Sleep Better in a Really Dark Room

Although many people think that factors such as routine, exercise and caffeine consumption play the largest role in how well they sleep each night, there is one additional element that plays perhaps the largest role of all. Sleeping in a dark room is one way to ensure that you get a deep, restful night of sleep. Let this article serve as your guide to understanding the benefits of sleeping in a dark room and how to achieve the perfect place to sleep each night.

Melatonin Production.

Humans are biologically wired to sleep during the hours of darkness and stay awake during the hours of sunlight. However, modern technology means that humans are no longer subject to these rules. Shift workers might work during the night and then need to fall asleep at sunrise, and families spend their evenings watching television well after sunset at night. This can wreak havoc on the melatonin in your body, which gets produced only when it is dark. If you spend a portion of the evening with bright lights on, consider dimming the lights as it gets nearer to your bedtime. When you want to fall asleep, creating as much darkness as possible is vital to producing enough melatonin to feel sleepy and fall asleep quickly.

Mental Stimulation.

Aside from a lack of adequate melatonin production, having lights on at night can prevent you from sleeping well by stimulating the brain. Lights flickering from cell phones, computer monitors, smoke alarms and more can all contribute to your brain forming new thoughts, worries or schedules. Although it is natural to spend a few minutes winding down each evening before falling asleep, consider whether the lights may be to blame for keeping your mind working well after your scheduled bedtime has come and gone.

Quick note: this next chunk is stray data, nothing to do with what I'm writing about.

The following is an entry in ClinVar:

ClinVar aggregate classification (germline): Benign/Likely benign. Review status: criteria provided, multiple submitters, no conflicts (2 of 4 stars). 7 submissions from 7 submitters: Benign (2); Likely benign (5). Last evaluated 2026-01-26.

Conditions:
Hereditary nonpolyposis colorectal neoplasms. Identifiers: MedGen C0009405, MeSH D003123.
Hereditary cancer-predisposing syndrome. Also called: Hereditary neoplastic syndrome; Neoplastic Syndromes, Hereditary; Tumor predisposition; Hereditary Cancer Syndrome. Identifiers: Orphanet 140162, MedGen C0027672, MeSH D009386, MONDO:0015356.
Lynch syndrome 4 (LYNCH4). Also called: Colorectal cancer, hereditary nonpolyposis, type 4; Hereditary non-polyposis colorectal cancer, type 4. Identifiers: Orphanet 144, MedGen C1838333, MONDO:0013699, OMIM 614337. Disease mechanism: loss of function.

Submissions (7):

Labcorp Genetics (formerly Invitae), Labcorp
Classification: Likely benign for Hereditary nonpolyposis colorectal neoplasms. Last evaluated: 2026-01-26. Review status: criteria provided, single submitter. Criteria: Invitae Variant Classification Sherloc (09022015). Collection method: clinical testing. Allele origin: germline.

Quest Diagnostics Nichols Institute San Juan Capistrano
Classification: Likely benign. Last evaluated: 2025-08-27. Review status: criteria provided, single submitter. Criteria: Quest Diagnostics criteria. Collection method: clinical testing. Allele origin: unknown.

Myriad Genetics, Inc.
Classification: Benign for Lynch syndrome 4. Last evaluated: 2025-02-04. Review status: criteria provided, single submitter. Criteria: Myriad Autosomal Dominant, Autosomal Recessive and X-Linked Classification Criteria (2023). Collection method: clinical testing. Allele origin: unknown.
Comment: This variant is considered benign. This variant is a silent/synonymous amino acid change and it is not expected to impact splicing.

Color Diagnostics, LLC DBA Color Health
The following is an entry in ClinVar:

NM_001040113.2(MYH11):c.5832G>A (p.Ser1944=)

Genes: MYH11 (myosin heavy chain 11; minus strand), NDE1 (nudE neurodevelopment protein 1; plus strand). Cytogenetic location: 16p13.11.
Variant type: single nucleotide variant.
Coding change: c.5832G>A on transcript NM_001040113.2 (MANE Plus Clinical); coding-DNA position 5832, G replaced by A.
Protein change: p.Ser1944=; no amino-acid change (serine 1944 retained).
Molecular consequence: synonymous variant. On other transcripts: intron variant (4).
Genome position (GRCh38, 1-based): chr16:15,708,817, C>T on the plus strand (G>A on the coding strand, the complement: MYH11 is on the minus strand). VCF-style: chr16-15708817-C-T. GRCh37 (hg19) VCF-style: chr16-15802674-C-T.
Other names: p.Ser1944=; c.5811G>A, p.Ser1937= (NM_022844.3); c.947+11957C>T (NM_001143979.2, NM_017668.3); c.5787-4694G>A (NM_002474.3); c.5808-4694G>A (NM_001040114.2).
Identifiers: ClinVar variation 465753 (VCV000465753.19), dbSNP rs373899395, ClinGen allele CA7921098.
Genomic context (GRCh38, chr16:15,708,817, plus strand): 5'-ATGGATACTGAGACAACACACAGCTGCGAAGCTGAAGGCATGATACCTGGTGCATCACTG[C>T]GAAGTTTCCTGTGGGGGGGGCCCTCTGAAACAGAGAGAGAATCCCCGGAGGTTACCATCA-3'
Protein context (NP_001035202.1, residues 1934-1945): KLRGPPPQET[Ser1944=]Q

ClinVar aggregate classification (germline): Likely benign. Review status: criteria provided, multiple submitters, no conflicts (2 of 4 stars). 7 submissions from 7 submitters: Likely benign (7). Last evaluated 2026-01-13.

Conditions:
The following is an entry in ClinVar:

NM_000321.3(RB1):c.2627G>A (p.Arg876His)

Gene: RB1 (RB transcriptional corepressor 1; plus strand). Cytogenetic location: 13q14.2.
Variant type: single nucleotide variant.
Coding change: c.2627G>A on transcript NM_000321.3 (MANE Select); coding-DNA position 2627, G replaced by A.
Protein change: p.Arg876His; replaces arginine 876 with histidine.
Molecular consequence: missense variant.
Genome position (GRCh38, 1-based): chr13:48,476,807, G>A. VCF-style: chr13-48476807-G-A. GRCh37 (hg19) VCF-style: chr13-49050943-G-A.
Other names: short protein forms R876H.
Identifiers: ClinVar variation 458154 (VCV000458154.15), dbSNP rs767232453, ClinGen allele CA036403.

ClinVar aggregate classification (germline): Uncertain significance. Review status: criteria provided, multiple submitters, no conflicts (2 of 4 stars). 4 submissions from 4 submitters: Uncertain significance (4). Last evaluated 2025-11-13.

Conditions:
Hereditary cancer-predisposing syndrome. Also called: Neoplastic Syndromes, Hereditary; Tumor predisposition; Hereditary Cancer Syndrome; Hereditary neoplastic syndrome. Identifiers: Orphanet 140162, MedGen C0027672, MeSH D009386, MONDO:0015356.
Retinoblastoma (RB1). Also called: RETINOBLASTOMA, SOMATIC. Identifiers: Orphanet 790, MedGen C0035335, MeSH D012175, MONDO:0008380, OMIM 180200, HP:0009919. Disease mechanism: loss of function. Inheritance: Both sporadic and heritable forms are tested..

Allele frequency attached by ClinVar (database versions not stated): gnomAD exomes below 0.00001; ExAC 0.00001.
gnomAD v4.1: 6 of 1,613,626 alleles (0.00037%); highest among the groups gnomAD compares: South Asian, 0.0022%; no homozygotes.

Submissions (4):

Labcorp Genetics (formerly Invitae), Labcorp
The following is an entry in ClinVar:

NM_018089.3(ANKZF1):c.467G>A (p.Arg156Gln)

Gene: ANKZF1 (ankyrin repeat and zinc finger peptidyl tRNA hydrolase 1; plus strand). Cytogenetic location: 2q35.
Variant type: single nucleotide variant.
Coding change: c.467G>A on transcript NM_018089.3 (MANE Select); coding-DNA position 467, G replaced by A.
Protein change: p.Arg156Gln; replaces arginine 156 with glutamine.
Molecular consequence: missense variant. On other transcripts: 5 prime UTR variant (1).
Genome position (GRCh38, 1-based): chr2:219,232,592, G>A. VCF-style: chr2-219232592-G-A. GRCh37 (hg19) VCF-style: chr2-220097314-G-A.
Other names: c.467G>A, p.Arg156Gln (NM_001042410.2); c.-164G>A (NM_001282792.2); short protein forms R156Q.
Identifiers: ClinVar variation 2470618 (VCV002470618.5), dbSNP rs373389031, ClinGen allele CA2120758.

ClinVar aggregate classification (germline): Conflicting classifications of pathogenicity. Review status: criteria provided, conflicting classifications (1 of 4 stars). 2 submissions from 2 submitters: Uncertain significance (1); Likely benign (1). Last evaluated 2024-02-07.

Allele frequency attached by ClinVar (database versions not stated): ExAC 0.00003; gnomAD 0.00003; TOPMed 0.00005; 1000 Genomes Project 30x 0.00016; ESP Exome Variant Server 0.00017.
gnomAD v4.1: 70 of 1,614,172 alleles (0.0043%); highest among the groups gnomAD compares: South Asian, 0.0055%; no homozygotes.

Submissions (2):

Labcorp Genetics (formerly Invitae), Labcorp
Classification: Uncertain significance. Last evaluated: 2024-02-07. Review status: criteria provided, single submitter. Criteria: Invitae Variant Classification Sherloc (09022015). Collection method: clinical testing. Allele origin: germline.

Heavy Blinds and Curtains.

If an irregular schedule means that you have to sleep during daylight hours and be awake during the night, consider investing in some high-quality products like blinds from Blinds.com, which are generally thick enough to block out any light at night. Otherwise, purchase an eye-mask that can be worn when you are ready to fall asleep.

Ideally, people would fall asleep each night at sunset and rise with the sun in order to be well rested each day. However, that is virtually impossible for most. To create enough melatonin to sleep well each night, be sure to sleep in a really dark room whenever possible.

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12 thoughts on “Sleep Better in a Really Dark Room

  1. I’m a nocturnal person since i work at night. Yes indeed, i was having a hardtime sleeping at daytime since my room has a two big windows. Then i tried to use eye mask, but i felt uncomfortable wearing it always. And now, i uses my thick blanket to cover big windows since i still have to buy thick curtains to help darken my room.

  2. May I just say what a comfort to uncover somebody who really understands what they’re talking about on the internet. You certainly understand how to bring an issue to light and make it important. More and more people really need to look at this and understand this side of the story. I can’t believe you are not more popular given that you surely have the gift.

  3. I also sleep better when the room is dark. When the lights are on, it seems like your brain is also awake and you can just think of a lot of things, which makes it harder to sleep.

    Thick curtains always do the trick in getting that nice and comfy room that is very conducive for sleeping.

  4. It’s in reality a nice and helpful piece of info. I am happy that you simply shared this helpful info with us. Please keep us informed like this. Thanks for sharing.

  5. Spot on with this write-up, I truly think this website needs much more consideration. I’ll probably be again to read much more, thanks for that info.

  6. I don’t think that a dark room is a perfect place to sleep because whenever you will get up there will be a lack of fresh air and light and it wouldn’t be a perfect morning.

  7. Chamomile tea can also help you sleep (infused with honey) due to a sedative effect in the Chamomile. Unless you overdose on it in which case you’ll end up with insomnia as a side effect.

  8. Q: I read Lights Out: Sleep, Sugar, and Survival and one of things the author recommend is making your bedroom completely dark. Has anyone tried this? Do you sleep better? Does it work?

  9. I appreciate you for being so fantastic content. I actually like dark room for better sleeping. I used vertical blinds provides my room a wonderful dim out the outdoor light at home due to sleep problems. Thanks!

  10. I prefer to sleep in a darkened room, because it helps me to sleep. I’ve been doing this from my childhood and I am sure this method is very effective to go to sleep.

  11. Yes, I agree with you bcoz last night I can’t sleeping perfectly for the light. So, I 100% believe that dark room is the best situation for sleeping better. Thanks! 🙂

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